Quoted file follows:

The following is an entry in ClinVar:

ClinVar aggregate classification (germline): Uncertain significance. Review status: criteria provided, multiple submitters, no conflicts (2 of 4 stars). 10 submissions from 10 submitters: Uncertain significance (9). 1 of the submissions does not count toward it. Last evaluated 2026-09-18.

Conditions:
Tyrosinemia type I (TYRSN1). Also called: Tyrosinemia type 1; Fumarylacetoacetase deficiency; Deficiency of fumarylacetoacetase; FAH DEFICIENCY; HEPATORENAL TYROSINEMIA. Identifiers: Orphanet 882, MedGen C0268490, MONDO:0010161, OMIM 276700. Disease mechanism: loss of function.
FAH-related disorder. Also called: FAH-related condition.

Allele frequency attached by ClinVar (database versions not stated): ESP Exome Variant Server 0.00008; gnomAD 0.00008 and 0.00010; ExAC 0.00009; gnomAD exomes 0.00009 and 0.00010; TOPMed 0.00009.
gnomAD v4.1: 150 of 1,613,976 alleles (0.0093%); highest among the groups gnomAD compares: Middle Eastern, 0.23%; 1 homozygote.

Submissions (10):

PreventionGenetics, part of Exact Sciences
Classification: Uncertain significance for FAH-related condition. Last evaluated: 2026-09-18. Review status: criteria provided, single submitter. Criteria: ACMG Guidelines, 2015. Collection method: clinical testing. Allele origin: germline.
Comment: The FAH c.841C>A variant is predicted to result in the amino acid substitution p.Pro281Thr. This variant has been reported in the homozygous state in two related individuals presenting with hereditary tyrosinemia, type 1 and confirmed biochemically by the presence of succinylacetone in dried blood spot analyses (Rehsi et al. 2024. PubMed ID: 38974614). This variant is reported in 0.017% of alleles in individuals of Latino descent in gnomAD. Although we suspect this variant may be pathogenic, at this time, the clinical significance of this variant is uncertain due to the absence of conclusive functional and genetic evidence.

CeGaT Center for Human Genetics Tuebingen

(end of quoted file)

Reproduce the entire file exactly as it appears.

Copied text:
The following is an entry in ClinVar:

ClinVar aggregate classification (germline): Uncertain significance. Review status: criteria provided, multiple submitters, no conflicts (2 of 4 stars). 10 submissions from 10 submitters: Uncertain significance (9). 1 of the submissions does not count toward it. Last evaluated 2026-09-18.

Conditions:
Tyrosinemia type I (TYRSN1). Also called: Tyrosinemia type 1; Fumarylacetoacetase deficiency; Deficiency of fumarylacetoacetase; FAH DEFICIENCY; HEPATORENAL TYROSINEMIA. Identifiers: Orphanet 882, MedGen C0268490, MONDO:0010161, OMIM 276700. Disease mechanism: loss of function.
FAH-related disorder. Also called: FAH-related condition.

Allele frequency attached by ClinVar (database versions not stated): ESP Exome Variant Server 0.00008; gnomAD 0.00008 and 0.00010; ExAC 0.00009; gnomAD exomes 0.00009 and 0.00010; TOPMed 0.00009.
gnomAD v4.1: 150 of 1,613,976 alleles (0.0093%); highest among the groups gnomAD compares: Middle Eastern, 0.23%; 1 homozygote.

Submissions (10):

PreventionGenetics, part of Exact Sciences
Classification: Uncertain significance for FAH-related condition. Last evaluated: 2026-09-18. Review status: criteria provided, single submitter. Criteria: ACMG Guidelines, 2015. Collection method: clinical testing. Allele origin: germline.
Comment: The FAH c.841C>A variant is predicted to result in the amino acid substitution p.Pro281Thr. This variant has been reported in the homozygous state in two related individuals presenting with hereditary tyrosinemia, type 1 and confirmed biochemically by the presence of succinylacetone in dried blood spot analyses (Rehsi et al. 2024. PubMed ID: 38974614). This variant is reported in 0.017% of alleles in individuals of Latino descent in gnomAD. Although we suspect this variant may be pathogenic, at this time, the clinical significance of this variant is uncertain due to the absence of conclusive functional and genetic evidence.

CeGaT Center for Human Genetics Tuebingen